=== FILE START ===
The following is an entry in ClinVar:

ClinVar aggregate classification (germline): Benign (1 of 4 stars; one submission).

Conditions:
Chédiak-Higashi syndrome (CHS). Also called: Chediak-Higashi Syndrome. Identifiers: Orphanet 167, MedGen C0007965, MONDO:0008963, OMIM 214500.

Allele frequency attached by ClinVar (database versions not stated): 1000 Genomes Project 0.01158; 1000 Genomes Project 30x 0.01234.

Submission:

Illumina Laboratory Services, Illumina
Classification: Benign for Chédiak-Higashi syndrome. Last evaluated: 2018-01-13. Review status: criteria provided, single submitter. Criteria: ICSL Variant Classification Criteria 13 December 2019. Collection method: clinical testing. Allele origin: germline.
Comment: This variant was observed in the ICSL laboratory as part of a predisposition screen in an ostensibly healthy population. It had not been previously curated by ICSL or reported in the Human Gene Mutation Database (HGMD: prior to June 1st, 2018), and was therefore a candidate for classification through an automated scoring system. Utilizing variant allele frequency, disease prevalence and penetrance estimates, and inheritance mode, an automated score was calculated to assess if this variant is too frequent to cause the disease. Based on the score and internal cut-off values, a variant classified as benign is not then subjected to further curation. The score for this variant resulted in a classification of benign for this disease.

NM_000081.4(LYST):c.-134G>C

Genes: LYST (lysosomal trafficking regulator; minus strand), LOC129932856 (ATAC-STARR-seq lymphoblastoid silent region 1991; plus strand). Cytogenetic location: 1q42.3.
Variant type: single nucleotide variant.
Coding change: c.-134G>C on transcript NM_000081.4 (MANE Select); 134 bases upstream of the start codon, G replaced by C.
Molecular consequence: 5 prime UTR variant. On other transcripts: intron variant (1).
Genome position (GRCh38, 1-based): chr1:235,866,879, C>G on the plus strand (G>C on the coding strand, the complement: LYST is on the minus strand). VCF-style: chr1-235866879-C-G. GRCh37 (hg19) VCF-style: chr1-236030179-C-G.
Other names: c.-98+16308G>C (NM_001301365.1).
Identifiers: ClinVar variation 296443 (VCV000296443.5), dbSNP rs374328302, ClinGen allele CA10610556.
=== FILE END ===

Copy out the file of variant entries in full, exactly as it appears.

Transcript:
The following is an entry in ClinVar:

ClinVar aggregate classification (germline): Benign (1 of 4 stars; one submission).

Conditions:
Chédiak-Higashi syndrome (CHS). Also called: Chediak-Higashi Syndrome. Identifiers: Orphanet 167, MedGen C0007965, MONDO:0008963, OMIM 214500.

Allele frequency attached by ClinVar (database versions not stated): 1000 Genomes Project 0.01158; 1000 Genomes Project 30x 0.01234.

Submission:

Illumina Laboratory Services, Illumina
Classification: Benign for Chédiak-Higashi syndrome. Last evaluated: 2018-01-13. Review status: criteria provided, single submitter. Criteria: ICSL Variant Classification Criteria 13 December 2019. Collection method: clinical testing. Allele origin: germline.
Comment: This variant was observed in the ICSL laboratory as part of a predisposition screen in an ostensibly healthy population. It had not been previously curated by ICSL or reported in the Human Gene Mutation Database (HGMD: prior to June 1st, 2018), and was therefore a candidate for classification through an automated scoring system. Utilizing variant allele frequency, disease prevalence and penetrance estimates, and inheritance mode, an automated score was calculated to assess if this variant is too frequent to cause the disease. Based on the score and internal cut-off values, a variant classified as benign is not then subjected to further curation. The score for this variant resulted in a classification of benign for this disease.

NM_000081.4(LYST):c.-134G>C

Genes: LYST (lysosomal trafficking regulator; minus strand), LOC129932856 (ATAC-STARR-seq lymphoblastoid silent region 1991; plus strand). Cytogenetic location: 1q42.3.
Variant type: single nucleotide variant.
Coding change: c.-134G>C on transcript NM_000081.4 (MANE Select); 134 bases upstream of the start codon, G replaced by C.
Molecular consequence: 5 prime UTR variant. On other transcripts: intron variant (1).
Genome position (GRCh38, 1-based): chr1:235,866,879, C>G on the plus strand (G>C on the coding strand, the complement: LYST is on the minus strand). VCF-style: chr1-235866879-C-G. GRCh37 (hg19) VCF-style: chr1-236030179-C-G.
Other names: c.-98+16308G>C (NM_001301365.1).
Identifiers: ClinVar variation 296443 (VCV000296443.5), dbSNP rs374328302, ClinGen allele CA10610556.